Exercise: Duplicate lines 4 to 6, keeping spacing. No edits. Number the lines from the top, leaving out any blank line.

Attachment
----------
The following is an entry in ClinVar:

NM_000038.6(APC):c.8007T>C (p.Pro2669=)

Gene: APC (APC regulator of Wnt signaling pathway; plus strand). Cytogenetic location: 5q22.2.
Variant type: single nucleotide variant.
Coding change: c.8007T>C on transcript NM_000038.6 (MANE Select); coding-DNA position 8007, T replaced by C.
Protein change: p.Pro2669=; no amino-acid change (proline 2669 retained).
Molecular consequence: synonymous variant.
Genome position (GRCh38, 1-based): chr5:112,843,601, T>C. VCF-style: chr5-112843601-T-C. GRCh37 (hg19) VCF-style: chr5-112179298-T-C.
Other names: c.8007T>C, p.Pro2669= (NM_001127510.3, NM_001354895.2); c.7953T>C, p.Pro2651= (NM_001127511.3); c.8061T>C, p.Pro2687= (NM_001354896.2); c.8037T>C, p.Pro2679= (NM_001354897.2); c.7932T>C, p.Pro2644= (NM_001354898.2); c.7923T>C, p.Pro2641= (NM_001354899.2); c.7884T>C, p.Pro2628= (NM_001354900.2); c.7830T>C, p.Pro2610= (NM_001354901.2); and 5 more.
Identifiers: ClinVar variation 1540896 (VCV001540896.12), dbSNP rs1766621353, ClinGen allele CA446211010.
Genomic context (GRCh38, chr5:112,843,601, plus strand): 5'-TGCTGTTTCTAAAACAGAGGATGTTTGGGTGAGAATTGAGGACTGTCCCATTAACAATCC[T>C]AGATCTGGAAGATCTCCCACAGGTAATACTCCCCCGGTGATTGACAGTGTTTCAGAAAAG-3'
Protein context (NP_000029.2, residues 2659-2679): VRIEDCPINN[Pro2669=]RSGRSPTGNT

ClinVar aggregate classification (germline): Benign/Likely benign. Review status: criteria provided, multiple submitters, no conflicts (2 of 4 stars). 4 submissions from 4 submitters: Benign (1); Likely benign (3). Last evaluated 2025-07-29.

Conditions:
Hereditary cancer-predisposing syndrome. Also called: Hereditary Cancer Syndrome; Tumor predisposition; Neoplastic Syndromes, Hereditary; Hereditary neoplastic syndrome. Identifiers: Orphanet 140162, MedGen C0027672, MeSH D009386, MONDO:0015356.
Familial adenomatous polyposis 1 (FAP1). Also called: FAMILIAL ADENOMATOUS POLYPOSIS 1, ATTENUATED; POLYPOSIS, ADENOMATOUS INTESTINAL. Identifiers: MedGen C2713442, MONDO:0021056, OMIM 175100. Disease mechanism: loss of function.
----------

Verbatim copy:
Variant type: single nucleotide variant.
Coding change: c.8007T>C on transcript NM_000038.6 (MANE Select); coding-DNA position 8007, T replaced by C.
Protein change: p.Pro2669=; no amino-acid change (proline 2669 retained).